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I've used SimpleInjector quite a bit in the past, but this is the first time I've used it in a project which uses ASP.NET Identity Core. It's a .NET Core ASP.NET Core MVC application.

I'm using v.4.5.1 of SimpleInjector.Integration.AspNetCore.Mvc (Nuget pkg)

I'm not sure if the identity stuff is coming into play but I have a very simple registration which is not resolving.

It is a dependency inside a dependency, so Unable to resolve service for type 'CarpsAbatements.Models.IDbContextFoundary' while attempting to activate 'CarpsAbatements.ApplicationServices.UserService'.

IDbContextFoundary has one item:

public interface IDbContextFoundary
{
    MyContext GetContext();
}

The implementation is:

public class DbContextFoundary : IDbContextFoundary
{

    readonly Container _container;
    public DbContextFoundary(Container container)
    {
        _container = container;
    }

    public MyContext GetContext()
    {
        return _container.GetInstance<MyContext>();
    }
}

The registration of that is:

container.Register<IDbContextFoundary>(() => new DbContextFoundary(container), Lifestyle.Scoped); 

The user service is being registered in a loop, after the above registration:

public static void RegisterApplicationServices(this Container container, Assembly assembly)
{
    if (assembly == null) throw new ArgumentNullException(nameof(assembly));

    var applicationServices = assembly.GetExportedTypes()
        .Where(t => t.Namespace != null
                    && (t.Namespace.StartsWith(string.Concat(assembly.GetName().Name, ApplicationServicesNamespaceSuffix), StringComparison.Ordinal) ||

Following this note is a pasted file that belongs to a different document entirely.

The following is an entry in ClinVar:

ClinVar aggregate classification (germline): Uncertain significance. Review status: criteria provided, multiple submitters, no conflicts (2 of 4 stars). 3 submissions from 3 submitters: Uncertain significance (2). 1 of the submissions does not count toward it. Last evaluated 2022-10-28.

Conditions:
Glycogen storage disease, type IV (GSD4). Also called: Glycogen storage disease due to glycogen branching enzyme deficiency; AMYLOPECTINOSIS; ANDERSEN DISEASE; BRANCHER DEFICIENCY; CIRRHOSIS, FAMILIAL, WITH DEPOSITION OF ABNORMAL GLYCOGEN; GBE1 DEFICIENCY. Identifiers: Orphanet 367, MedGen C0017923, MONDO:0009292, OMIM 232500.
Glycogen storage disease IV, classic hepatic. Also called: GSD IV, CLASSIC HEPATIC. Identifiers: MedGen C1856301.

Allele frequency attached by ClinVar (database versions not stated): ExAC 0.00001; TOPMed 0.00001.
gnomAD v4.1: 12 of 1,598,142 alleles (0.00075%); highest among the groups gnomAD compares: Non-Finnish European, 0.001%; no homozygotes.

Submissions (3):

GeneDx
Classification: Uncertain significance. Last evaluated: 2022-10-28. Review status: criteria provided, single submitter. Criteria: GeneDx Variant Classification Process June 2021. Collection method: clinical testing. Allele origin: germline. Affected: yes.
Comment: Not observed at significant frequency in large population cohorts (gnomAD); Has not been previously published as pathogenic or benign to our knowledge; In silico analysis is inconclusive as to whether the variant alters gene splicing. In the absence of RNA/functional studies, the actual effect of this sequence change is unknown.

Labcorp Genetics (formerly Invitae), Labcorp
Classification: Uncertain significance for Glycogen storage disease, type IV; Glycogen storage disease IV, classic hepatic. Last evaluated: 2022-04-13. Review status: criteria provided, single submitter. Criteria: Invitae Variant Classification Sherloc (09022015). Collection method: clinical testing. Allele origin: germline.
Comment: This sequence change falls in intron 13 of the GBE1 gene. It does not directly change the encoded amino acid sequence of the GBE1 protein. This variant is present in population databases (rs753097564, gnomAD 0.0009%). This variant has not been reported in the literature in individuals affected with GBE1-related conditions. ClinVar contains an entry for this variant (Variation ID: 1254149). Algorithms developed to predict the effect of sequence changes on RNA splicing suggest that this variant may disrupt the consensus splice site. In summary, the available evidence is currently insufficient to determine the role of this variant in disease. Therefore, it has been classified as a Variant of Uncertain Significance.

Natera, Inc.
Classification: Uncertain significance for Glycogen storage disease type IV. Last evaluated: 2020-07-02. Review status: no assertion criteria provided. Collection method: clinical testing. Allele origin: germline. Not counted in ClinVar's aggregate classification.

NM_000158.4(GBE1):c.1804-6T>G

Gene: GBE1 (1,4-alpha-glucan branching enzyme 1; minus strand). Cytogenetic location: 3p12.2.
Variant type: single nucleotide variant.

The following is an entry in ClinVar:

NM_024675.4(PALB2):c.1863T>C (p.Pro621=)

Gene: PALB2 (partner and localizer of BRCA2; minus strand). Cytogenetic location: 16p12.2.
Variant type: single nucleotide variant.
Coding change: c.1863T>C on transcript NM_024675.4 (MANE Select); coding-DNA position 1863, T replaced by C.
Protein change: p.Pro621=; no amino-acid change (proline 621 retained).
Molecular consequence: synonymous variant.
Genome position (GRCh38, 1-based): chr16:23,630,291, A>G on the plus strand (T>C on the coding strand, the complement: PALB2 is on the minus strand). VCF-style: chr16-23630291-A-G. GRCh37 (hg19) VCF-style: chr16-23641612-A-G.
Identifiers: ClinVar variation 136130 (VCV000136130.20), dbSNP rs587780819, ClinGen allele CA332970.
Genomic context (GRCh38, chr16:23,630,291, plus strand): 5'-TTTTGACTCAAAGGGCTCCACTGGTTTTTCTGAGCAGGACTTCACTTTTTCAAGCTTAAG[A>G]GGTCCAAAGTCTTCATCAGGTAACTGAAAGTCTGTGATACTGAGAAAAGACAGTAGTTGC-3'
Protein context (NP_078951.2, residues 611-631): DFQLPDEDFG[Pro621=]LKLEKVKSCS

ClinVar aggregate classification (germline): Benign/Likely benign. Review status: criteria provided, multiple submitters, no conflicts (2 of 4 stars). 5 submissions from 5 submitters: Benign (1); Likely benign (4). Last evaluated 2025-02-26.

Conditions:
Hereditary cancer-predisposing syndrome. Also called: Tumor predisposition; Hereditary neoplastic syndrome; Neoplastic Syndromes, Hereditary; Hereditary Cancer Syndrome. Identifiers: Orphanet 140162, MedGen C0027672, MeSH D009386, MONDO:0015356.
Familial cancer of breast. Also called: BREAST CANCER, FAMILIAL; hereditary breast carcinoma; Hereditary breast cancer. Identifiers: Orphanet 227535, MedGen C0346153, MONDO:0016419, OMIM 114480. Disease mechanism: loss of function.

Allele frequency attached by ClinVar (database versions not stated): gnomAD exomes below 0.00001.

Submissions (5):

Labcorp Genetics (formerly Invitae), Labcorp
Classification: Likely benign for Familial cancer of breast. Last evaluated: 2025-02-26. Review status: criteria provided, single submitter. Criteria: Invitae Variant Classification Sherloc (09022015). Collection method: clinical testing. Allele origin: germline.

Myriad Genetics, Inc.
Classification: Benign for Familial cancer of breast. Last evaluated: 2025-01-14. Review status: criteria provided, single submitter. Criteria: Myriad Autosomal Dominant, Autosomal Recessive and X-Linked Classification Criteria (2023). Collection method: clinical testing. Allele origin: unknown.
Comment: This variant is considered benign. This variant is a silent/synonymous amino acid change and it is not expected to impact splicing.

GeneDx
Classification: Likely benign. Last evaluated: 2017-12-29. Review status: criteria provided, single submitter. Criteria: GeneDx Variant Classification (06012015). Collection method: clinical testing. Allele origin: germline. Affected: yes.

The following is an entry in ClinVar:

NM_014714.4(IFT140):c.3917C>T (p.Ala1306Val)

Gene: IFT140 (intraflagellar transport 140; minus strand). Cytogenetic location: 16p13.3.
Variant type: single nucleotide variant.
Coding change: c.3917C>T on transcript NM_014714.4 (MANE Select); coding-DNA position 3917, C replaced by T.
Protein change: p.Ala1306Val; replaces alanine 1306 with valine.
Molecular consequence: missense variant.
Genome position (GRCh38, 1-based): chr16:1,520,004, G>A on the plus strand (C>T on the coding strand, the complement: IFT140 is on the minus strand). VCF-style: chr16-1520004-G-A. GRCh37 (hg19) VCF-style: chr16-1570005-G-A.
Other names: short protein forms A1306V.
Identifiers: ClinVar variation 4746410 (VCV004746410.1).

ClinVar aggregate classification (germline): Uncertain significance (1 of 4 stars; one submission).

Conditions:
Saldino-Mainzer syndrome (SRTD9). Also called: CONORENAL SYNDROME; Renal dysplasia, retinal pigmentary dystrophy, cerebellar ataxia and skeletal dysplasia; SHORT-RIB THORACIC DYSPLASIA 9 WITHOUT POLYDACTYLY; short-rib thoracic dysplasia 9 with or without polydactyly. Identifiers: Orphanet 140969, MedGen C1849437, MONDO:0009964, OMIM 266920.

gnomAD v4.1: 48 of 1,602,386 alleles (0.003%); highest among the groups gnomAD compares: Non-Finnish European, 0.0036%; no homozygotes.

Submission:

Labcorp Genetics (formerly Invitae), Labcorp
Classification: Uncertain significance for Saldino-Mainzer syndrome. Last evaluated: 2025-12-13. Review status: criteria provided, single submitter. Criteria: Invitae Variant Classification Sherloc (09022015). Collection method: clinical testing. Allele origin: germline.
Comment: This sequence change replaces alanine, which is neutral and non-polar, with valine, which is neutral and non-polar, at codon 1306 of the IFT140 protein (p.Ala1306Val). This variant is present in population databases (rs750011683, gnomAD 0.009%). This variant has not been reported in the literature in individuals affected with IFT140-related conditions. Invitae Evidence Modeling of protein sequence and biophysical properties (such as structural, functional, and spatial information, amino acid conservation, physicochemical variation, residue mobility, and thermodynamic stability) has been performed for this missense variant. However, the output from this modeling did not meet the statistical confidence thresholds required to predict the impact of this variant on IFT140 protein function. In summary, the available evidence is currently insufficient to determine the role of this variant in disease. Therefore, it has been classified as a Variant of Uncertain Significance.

t.Namespace.StartsWith(string.Concat(assembly.GetName().Name, UiServicesNamespaceSuffix), StringComparison.Ordinal)))
        .Where(t => t.GetInterfaces().Any())
        .Select(type => new
        {
            Service = type.GetInterfaces().Single(),
            Implementation = type
        });

    foreach (var applicationService in applicationServices)
    {
        container.Register(applicationService.Service, applicationService.Implementation, Lifestyle.Scoped);
    }
}

I cannot find any clues as to why the SimpleInjector.ActivationException is being thrown.

I did call Verify(), and that did raise a problem, but it was with some DevExpress component called AppointmentFormController. I mention that to fill out the picture, but I think it is a red herring and probably not relevant to the exception here.

Any assistance would be appreciated.

Thanks!

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    First and foremost, Verify() should succeed! Unless the startup time of your application is super important and very long due to the call to Verify(), I'll advise to always call Verify(). In this case call Verify() only at Debug time or in an unit test – Ric .Net Apr 1 at 6:35
  • 1
    Please post an mcve and include a complete stack trace. – Steven Apr 1 at 7:10
  • 1
    Also note that the exception message is not one that originates from Simple Injector. It seems to be the ASP.NET Core configuration system that seems to try to resolve it. – Steven Apr 1 at 7:12
  • 1
    @Steven Thanks so much. You gave me enough to track down the problem. That cost me about 3 hours this morning. I missed one part of a string in building my LINQ query. Also, I bought your book a while back. Very good stuff. – onefootswill Apr 1 at 9:33

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